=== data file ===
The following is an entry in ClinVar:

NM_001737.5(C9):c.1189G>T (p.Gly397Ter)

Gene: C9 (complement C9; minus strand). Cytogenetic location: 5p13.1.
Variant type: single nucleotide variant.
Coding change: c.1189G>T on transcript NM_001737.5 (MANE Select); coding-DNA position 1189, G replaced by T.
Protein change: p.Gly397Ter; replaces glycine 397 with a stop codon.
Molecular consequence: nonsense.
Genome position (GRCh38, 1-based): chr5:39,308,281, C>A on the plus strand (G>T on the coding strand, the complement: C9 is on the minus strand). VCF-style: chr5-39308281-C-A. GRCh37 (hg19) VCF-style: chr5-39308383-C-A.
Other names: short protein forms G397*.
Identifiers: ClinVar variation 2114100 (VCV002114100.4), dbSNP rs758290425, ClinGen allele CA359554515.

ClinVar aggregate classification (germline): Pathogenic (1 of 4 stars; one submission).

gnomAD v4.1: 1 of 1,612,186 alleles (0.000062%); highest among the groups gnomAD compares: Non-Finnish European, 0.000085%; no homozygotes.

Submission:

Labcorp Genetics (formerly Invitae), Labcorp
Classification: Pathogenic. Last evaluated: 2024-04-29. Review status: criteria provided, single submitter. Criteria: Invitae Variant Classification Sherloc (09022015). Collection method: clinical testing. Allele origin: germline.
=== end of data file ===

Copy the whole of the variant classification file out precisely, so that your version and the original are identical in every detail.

The following is an entry in ClinVar:

NM_001737.5(C9):c.1189G>T (p.Gly397Ter)

Gene: C9 (complement C9; minus strand). Cytogenetic location: 5p13.1.
Variant type: single nucleotide variant.
Coding change: c.1189G>T on transcript NM_001737.5 (MANE Select); coding-DNA position 1189, G replaced by T.
Protein change: p.Gly397Ter; replaces glycine 397 with a stop codon.
Molecular consequence: nonsense.
Genome position (GRCh38, 1-based): chr5:39,308,281, C>A on the plus strand (G>T on the coding strand, the complement: C9 is on the minus strand). VCF-style: chr5-39308281-C-A. GRCh37 (hg19) VCF-style: chr5-39308383-C-A.
Other names: short protein forms G397*.
Identifiers: ClinVar variation 2114100 (VCV002114100.4), dbSNP rs758290425, ClinGen allele CA359554515.

ClinVar aggregate classification (germline): Pathogenic (1 of 4 stars; one submission).

gnomAD v4.1: 1 of 1,612,186 alleles (0.000062%); highest among the groups gnomAD compares: Non-Finnish European, 0.000085%; no homozygotes.

Submission:

Labcorp Genetics (formerly Invitae), Labcorp
Classification: Pathogenic. Last evaluated: 2024-04-29. Review status: criteria provided, single submitter. Criteria: Invitae Variant Classification Sherloc (09022015). Collection method: clinical testing. Allele origin: germline.